Les résolutions adoptées par la 21ème réunion ordinaire des chefs d’État des États de l’Afrique de l’Est (CAE) incluaient l’adoption du français comme langue officielle de la CAE après l’anglais et le swahili.
La réunion était présidée par le président Paul Kagame du Rwanda avec la participation des chefs d’État de la région, dont le président du Kenya, Uhuru Kenyatta, le président du Burundi, Evariste Ndayishimiye, le président ougandais Yoweli Kaguta Museveni, Salva Kiir du Soudan du Sud, des représentants de la Tanzanie, de la Somalie et de la République démocratique du Congo en tant que pays souhaitant devenir membre.
Le fait que la langue française ait été ajoutée aux langues utilisées dans la région signifie que c’est une opportunité pour la population de cette communauté car elle réduira les barrières linguistiques dans le commerce étant donné qu’un grand nombre de résidents de la Communauté d’Afrique de l’Est en plus des langues maternelles, le français aussi est largement utilisées.
Cela signifie également élargir la coopération avec les pays européens car la CAE a déjà des accords commerciaux avec ces pays qui utilisent le français.
En 2018, le président Kagame du Rwanda avait confirmé que la langue française est importante dans la région car elle est utilisée par la population, même si l’anglais est la langue la plus utilisée dans le commerce transfrontalier.
S’adressant à TV5 Monde, le président Kagame a déclaré que trois langues sont largement parlées au Rwanda: le kinyarwanda, l’anglais et le français.
“Il s’agit d’être visionnaire dans les activités dans lesquelles nous sommes impliqués. Ce que nous avons fait, c’est d’ajouter l’anglais au français, en fait, il ya certaines écoles du Rwanda qui enseignent le chinois et l’allemand.”
Le Président rwandais a poursuivi en disant que le Rwanda est membre de la Communauté de l’Afrique de l’Est, où presque tous les pays parlent anglais et les Rwandais travaillent avec eux dans divers secteurs.
Il a déclaré que le Rwanda n’avait pas besoin d’abandonner le français et ne l’a jamais fait, tous ceux qui disent que ce n’est pas vrai.
«Ceux qui nous accusent de cela ont tort […] ce que je peux vous dire, c’est qu’au Rwanda, nous avons une langue commune, le kinyarwanda, et nos gens apprennent, enseignent et parlent le français et l’anglais.”
Le 11 octobre 2018, la Rwandaise Louise Mushikiwabo, ancienne ministre des Affaires étrangères du Rwanda, a été élue secrétaire générale de l ‘Organisation internationale de la Francophonie (OIF)
L’approbation par la CAE de l’utilisation de la langue est également considérée comme une victoire de la langue française.
Outre le fait que le Rwanda, le Burundi et la RDC utilisent le français de manière générale, cela n’empêche pas l’utilisation de la langue par les populations de l’Ouganda, de la Tanzanie, du Kenya, de la Somalie et du Soudan du Sud.
L’Association des Anciens élèves des Lycées Français du Monde (Union-ALFM) organise son 2ème Forum Professionnel, les 12 et 13 mars 2021.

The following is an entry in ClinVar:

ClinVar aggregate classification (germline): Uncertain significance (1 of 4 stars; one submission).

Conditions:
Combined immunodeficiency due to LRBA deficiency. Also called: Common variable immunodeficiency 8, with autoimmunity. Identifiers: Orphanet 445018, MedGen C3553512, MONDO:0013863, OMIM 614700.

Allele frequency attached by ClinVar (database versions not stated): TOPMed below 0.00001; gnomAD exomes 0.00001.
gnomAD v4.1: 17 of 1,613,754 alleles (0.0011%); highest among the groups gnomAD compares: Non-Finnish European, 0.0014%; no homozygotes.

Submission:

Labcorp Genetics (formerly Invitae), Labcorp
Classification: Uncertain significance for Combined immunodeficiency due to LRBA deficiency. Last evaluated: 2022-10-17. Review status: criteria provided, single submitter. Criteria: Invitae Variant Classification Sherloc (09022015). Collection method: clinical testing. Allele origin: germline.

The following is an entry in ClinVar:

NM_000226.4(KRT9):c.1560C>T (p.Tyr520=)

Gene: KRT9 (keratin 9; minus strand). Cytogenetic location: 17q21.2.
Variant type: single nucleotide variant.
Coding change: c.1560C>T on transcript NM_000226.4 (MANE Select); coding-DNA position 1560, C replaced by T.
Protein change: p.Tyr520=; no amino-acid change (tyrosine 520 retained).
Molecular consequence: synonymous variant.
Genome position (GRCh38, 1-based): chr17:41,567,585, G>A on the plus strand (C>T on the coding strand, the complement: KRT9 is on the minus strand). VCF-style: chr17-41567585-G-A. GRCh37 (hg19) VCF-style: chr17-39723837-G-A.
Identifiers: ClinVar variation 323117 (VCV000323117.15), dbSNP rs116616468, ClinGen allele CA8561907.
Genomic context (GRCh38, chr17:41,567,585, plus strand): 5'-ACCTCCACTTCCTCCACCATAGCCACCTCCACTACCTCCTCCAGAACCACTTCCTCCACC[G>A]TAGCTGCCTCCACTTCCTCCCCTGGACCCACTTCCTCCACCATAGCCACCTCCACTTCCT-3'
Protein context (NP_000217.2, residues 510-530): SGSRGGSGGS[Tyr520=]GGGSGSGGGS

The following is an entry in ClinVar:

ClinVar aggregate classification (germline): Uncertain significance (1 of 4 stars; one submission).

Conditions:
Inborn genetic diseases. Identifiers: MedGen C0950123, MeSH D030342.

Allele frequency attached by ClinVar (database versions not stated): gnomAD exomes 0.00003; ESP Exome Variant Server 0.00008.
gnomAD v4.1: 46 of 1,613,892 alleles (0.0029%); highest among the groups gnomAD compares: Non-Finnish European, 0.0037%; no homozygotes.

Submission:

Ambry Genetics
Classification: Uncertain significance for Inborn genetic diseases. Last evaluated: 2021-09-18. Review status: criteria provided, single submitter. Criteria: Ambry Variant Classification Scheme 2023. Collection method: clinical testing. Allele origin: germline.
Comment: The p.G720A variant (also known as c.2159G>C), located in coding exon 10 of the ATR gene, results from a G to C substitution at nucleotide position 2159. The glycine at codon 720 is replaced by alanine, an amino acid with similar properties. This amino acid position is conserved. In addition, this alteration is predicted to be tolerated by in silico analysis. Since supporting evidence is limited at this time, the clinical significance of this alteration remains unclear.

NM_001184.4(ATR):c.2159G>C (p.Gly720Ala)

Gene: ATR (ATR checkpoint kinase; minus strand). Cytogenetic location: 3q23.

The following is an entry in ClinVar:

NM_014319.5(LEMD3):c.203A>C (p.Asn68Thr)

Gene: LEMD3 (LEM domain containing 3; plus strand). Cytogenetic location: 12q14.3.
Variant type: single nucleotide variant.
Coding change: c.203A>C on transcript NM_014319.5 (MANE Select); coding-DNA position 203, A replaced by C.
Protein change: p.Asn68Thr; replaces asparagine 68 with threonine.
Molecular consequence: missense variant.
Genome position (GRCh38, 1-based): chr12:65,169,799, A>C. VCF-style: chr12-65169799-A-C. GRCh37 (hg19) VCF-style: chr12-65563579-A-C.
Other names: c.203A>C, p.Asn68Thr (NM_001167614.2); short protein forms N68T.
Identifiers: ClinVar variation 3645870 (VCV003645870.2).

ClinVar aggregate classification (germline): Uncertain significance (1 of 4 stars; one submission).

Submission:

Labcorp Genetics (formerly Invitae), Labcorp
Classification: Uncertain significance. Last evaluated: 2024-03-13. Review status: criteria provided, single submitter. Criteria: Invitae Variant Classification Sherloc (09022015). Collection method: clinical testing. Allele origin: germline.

C’est un événement destiné à rassembler les Alumni de l’Enseignement Français à l’Etranger (EFE) et à les mettre en réseau avec le monde de l’entreprise.
Après le succès de la première édition parisienne, le Forum professionnel 2021 sera 100% digital, ouvert aux Alumni des 5 continents et diffusé sur un site dédié.
Cet événement s’adresse aux 600 000 anciens élèves estimés à travers le monde. L’Union-ALFM réunit déjà sur sa plateforme plus de 8 000 inscrits, de 132 nationalités, dont 71% sont âgés de 18 à 30 ans.
Ces anciens élèves, tous francophones, pour la plupart polyglottes (67% parlent au moins 3 langues) et riches d’une expérience internationale, constituent une ressource précieuse pour les entreprises.
“ Si je devais résumer les trois qualités de nos anciens élèves, je dirais adaptabilité parce qu’ils ont eu l’habitude de s’adapter aux différents pays dans lesquels ils ont vécu. Multiculturalisme parce qu’ils sont tous francophones mais pas tous français et plurilinguisme parce qu’il n’est pas rare que nos anciens élèves parlent deux, trois, voire quatre ou cinq langues. ” explique Dominique Tchimbakala, Présidente de l’Union-ALFM
Des rencontres professionnelles en ligne avec une vingtaine d’entreprises pour les Alumni des lycées français à l’étranger
Au cours d’ateliers en visioconférence (1h), les participants échangeront avec les entreprises présentes sur leurs secteurs d’activité, leurs marchés et leurs projets. Ils pourront bénéficier de retours d’expériences et éventuellement décrocher un emploi. Start-ups, PME, grands groupes et diverses organisations participeront à ces ateliers.
Pour la premiere fois cette année, deux entreprises rwandaises, MunyaxEco www.munyaxeco.com et Hooza Media www.hooza.rw participeront à ce forum virtuel
« Covid-19, comment sortir de la crise ? » : 4 émissions-débat
Entrepreneurs, experts et anciens élèves feront part de leurs expériences et apporteront leurs pistes de solutions sur les sujets suivants :
Doper son employabilité en temps de Covid-19
Les atouts des francophones dans le monde des affaires
Covid-19, quelles opportunités pour l’emploi ?
Après la pandémie, quels nouveaux usages et organisation du travail ?
Au total 16 panélistes seront présents dont : Didier Acouetey, CEO du cabinet de recrutement AfricSearch, Hélène Baillon (Business France), Henri Monceau, Directeur de la Francophonie économique et numérique à l’OIF (Organisation internationale de la Francophonie), Georgina Siaba, Ancienne élève, chargée d’études à la KOTRA (Séoul), Pedro Novo, Directeur Exécutif en charge de l’export à la Bpi (Banque Publique d’Investissement), Marion Toison Flichy, Conseillère en Environnements de Travail (Haworth).